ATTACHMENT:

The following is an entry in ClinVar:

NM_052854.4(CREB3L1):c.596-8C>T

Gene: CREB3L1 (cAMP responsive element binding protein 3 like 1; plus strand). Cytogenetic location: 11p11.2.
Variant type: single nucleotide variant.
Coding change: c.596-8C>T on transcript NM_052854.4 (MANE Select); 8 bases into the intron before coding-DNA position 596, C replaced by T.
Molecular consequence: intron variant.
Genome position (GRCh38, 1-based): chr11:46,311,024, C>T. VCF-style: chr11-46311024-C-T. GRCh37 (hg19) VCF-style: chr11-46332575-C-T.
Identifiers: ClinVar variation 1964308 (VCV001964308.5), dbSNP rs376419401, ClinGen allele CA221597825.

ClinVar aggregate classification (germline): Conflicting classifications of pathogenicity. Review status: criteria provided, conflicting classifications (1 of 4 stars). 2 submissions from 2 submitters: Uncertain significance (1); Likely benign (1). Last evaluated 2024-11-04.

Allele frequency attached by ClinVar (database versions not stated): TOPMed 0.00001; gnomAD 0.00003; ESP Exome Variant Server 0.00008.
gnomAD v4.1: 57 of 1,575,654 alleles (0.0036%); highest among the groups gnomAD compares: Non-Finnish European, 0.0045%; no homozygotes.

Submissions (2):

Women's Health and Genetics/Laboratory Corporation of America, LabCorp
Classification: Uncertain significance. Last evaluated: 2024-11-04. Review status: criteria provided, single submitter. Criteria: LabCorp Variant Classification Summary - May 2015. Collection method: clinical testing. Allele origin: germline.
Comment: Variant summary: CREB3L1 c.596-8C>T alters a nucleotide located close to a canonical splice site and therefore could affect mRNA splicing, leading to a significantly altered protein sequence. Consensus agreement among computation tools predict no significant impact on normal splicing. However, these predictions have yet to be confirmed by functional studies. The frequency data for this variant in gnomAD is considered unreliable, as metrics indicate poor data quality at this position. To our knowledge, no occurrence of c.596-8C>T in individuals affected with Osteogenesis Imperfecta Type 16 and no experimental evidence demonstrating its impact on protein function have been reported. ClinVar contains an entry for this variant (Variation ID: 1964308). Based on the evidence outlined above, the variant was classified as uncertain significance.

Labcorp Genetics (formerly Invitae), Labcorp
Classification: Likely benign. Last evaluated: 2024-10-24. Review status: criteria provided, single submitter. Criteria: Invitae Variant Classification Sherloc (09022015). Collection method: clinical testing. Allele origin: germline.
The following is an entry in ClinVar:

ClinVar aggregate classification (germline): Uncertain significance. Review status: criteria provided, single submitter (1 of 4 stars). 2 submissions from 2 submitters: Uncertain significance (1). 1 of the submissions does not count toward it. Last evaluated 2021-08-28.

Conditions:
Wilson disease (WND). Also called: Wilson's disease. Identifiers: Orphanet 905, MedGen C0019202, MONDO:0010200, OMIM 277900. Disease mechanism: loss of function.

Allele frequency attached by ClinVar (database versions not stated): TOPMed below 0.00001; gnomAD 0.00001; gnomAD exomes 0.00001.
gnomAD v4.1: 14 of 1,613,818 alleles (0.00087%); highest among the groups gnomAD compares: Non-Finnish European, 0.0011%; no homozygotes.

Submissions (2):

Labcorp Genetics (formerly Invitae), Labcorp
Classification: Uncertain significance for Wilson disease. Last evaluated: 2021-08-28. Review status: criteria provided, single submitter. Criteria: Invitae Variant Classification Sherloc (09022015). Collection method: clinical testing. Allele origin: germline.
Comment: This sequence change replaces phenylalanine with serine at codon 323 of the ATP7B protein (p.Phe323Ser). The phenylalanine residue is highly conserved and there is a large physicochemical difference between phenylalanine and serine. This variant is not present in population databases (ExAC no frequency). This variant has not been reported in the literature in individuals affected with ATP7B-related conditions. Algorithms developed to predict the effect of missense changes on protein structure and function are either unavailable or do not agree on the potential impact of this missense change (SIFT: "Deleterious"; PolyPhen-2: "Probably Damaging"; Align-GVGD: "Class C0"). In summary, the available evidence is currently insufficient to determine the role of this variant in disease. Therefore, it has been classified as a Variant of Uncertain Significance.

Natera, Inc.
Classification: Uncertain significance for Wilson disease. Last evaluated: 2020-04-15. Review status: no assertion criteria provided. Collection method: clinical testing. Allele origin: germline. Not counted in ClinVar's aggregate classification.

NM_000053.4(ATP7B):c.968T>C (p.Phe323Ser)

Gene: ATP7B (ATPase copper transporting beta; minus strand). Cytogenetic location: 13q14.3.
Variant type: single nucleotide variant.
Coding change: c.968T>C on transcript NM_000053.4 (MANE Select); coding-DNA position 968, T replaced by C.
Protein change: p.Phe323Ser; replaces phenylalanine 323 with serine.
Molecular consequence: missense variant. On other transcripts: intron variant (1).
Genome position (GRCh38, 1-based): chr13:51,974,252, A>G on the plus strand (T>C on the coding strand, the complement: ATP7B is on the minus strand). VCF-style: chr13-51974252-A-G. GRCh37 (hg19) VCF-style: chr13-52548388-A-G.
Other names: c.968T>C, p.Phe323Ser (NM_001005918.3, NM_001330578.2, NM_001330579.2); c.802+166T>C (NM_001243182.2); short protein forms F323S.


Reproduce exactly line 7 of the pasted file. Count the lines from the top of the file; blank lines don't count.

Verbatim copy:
Genome position (GRCh38, 1-based): chr11:46,311,024, C>T. VCF-style: chr11-46311024-C-T. GRCh37 (hg19) VCF-style: chr11-46332575-C-T.